There are several factors which influence what children you technology for. While it is easy to be critical of what they are doing right now, it’s important to understand each technology has a particular significance in their lives and is subject to ongoing efforts by parents, teachers and others with a vested interest to sway them in particular directions or to adopt particular behaviours. A decade ago, people were arguing Web2.0 would reform how children learn despite those technologies having no social history to speak of – aside from video games. A few did make videos or write a blog in the modality that made early adoptor teacher get excited, but most kids didn’t – and they still don’t.
There are four uses for technology in the lives of children. Each of these contribute to the over-used and under-developed concept of screen time: passive consumption (binging on Netflix, swiping through miles of Insta posts from streamers and pop-culture influencers etc.,); interactive consumption (video games mostly); communication (maintaining ‘your story’ on social media, tagging friends and belonging and content creation (streaming, recording, sharing and managing audience channels – Twitch, YouTube etc.
In school, I’d argue that very few children would conceptualise their use of technology in the classroom in any of the four, but instead tend to describe themselves as ‘doing work on the laptop’ or ‘going on Google Docs’ meaning that they still don’t connect the activities they are directed (required) to do at school with any of the things they would choose to do if left to their devices. Of course, I accept there are exceptions – however, my point is that ‘screen time’ is a term used to demonise children’s use of technology by a cadre of adults including parents and teachers who, for their own reasons prefer children simply did what children are ‘supposed to do’ with technology. As they appear to be unable to define what this is, we are left with headlines about ‘too much screen time’ and how personalisation will, in the future, make learning with technology more fun, engaging and effective.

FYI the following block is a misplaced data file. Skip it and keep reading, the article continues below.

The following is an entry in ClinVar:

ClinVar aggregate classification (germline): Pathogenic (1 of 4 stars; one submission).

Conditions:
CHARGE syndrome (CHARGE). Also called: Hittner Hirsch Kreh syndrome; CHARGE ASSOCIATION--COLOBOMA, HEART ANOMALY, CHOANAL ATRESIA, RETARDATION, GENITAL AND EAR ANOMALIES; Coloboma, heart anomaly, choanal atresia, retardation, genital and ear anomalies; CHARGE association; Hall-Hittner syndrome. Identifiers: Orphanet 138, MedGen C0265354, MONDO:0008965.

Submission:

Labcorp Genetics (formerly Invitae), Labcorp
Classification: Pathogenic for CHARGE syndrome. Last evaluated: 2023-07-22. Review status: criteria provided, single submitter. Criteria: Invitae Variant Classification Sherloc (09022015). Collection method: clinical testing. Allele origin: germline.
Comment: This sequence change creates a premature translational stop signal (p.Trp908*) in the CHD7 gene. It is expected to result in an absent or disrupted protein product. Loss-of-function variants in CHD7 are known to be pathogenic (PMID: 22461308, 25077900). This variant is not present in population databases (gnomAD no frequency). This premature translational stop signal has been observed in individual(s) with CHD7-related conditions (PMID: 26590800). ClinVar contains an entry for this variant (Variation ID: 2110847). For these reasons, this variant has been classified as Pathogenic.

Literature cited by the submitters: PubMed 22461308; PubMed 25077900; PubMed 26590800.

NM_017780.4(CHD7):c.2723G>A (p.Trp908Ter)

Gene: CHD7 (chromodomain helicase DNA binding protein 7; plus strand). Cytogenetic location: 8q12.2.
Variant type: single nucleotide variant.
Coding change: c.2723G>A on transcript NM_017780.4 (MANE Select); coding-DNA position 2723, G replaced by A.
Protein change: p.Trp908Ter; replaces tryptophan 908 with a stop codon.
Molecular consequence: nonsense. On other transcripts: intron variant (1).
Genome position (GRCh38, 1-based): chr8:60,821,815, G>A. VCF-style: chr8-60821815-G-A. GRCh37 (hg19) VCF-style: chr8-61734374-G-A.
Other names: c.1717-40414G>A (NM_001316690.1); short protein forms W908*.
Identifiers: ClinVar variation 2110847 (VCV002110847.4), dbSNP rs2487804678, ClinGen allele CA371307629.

From my stance – as a teacher – I’m willing to accept that the four things which make up just about all of their screentime usage stand well outside the activities I’m asking them to do. I am simply fortunate enough to be leeching off some digital skills and literacies that they have picked up so far, but this is far from uniform or consistent. I have to, therefore, accept that I am teaching them how to do things with technology that remain alien to them in their personal lives.
Most importantly, when they can’t do something (school tech task vs personal tech task) it is always MY problem and it’s a cop-out to hear people blame screen time. The school has never been in sync with children’s media preferences and technological practices in society – not before Web2.0, not during and certainly not now. As new tools arrive in schools, each teacher has to both learn the tool and figure out how to teach them to use towards any given learning episode. It’s rather ignorant to believe teachers are creating ‘digital citizens’ and that what happens in school should/could be transferred to ‘real life’. What good teachers do is show students how to use technology well inside systems that increasingly measure thier ‘digital studentship’ while recognising children have a right to their own digital life and use technology in a modality that they find interesting or valuable – even if I don’t for second understand the humour in a meme or want to play a game that has little appeal to me.